The researchers have other goals for the gene transfer method, such as producing new or better drugs for human use. This is just one of those “proof of concept” experiments. It doesn’t hurt the rabbits. However, I wouldn’t let a fluorescent bunny loose in the wild, as that glow might make it an easy target for nocturnal predators.

Links to other coverage:

Great citizen science

Want to bring the science of light to the masses? This week I found a fascinating example of demonstrating Thomas Young’s double-slit experiment with a big cardboard box, an eyepiece and bright sunlight. The ScienceDump blog got the video from Veritasium.

Yes, to those of us who actually have studied physics, the competing theories of light as waves and particles might be old hat. But, as you can see in the video, it’s not old hat to the passersby  who haven’t thought about the subject since grade school.

I’m certainly going to check out these websites to see what other interesting demonstrations of “citizen science” are out there. If you have had a chance to bring science to the masses, I’d love to hear about your experiences.

Two weeks later

It’s been two weeks since a “freaky space rock” blasted out of the sky above Chelyabinsk, Russia. At the time, the worldwide press breathlessly reported the extent of the amateur video footage and the ground-level damage and then moved on to other flavors of the moment. Meanwhile, what have we learned about our cosmic visitor?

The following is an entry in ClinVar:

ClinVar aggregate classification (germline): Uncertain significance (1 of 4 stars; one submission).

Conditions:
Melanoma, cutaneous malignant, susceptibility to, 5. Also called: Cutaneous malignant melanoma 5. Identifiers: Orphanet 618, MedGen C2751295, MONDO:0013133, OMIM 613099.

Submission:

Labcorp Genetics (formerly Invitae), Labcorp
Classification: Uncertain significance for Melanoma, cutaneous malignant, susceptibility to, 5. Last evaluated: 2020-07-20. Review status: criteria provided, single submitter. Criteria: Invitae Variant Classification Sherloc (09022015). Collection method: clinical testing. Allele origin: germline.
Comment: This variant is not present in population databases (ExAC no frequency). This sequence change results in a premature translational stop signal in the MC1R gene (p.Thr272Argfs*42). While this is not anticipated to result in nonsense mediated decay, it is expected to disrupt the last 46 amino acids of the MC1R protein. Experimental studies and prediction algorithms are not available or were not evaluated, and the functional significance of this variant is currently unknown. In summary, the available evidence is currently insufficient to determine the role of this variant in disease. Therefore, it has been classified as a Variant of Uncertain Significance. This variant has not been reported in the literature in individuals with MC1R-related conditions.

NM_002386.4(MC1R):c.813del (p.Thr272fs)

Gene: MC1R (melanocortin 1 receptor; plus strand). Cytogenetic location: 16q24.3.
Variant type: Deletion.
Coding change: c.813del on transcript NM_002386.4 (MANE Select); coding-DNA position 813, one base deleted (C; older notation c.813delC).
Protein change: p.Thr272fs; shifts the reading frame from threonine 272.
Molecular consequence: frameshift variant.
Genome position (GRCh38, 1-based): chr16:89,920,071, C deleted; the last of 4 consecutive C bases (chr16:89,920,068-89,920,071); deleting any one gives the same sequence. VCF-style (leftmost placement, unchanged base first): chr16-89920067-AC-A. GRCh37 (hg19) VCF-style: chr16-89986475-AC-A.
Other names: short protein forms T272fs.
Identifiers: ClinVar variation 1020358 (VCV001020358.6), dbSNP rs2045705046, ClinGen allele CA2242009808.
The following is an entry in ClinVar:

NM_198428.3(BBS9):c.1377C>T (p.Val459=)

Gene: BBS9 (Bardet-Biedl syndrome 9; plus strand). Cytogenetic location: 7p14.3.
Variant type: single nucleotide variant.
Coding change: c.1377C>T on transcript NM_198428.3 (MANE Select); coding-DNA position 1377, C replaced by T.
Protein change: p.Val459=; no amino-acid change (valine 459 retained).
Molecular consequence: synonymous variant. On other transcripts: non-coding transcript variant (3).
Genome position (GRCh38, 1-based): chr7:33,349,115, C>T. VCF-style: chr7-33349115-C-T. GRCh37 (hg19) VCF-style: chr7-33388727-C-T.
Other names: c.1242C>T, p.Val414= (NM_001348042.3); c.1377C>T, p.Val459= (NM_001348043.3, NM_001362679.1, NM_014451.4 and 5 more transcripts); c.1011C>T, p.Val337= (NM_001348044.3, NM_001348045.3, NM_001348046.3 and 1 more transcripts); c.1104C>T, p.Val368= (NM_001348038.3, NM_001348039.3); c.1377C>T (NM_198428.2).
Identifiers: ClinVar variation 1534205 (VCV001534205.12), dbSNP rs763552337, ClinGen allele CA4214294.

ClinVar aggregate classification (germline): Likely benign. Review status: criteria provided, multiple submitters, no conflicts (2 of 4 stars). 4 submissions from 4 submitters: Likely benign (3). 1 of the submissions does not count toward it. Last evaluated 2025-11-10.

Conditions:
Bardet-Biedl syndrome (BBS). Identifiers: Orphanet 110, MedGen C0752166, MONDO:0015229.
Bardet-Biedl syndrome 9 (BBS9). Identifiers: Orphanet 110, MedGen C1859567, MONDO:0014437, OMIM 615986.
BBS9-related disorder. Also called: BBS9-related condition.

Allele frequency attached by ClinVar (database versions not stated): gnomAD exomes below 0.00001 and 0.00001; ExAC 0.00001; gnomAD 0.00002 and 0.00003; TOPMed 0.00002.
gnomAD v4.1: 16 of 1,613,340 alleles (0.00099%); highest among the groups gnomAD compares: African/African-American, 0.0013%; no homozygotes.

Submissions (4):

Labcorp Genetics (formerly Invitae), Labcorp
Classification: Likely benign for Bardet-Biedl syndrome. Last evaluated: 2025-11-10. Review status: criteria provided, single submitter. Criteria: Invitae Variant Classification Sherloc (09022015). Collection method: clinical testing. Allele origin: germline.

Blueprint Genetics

A week after the event, Sky & Telescope reporters blogged about the composition and trajectory of the Chelyabinsk meteoroid. The recovered fragments are “ordinary chondrites,” the most common type of stony meteorites. These ordinary chondrites do contain flecks of metals, but also lots of silicates, as opposed to iron meteorites, which really are chunks of iron. The space rock was moving in a completely different direction from the asteroid that nearly missed the Earth the same day, so the events were unrelated, as much as our pattern-seeking human brains would like to deny.

S&T also reported that a scientist at the University of Western Ontario calculated that the near-Earth object (NEO) was cruising at 20 km/s when it hit the atmosphere. The “infrasound” detectors that are supposed to enforce the nuclear test-ban treaty picked up the blast waves — equal to about 30 Hiroshima bombs — from as far away as Antarctica.

Scientists suspect that the space rock came from (or was) an Apollo asteroid, a specific class of minor planets that cross Earth’s orbit. So, yeah, this should really point out the need to keep watch on the other Earth-crossers that may be whizzing by. The University of Hawaii is developing a “last-alert system” to complement PanSTARRS. And, as Chelyabinsk cleans up, local officials are figuring out how to market the newly famous city as a hot tourist destination. (It even has a travel agency called Sputnik!)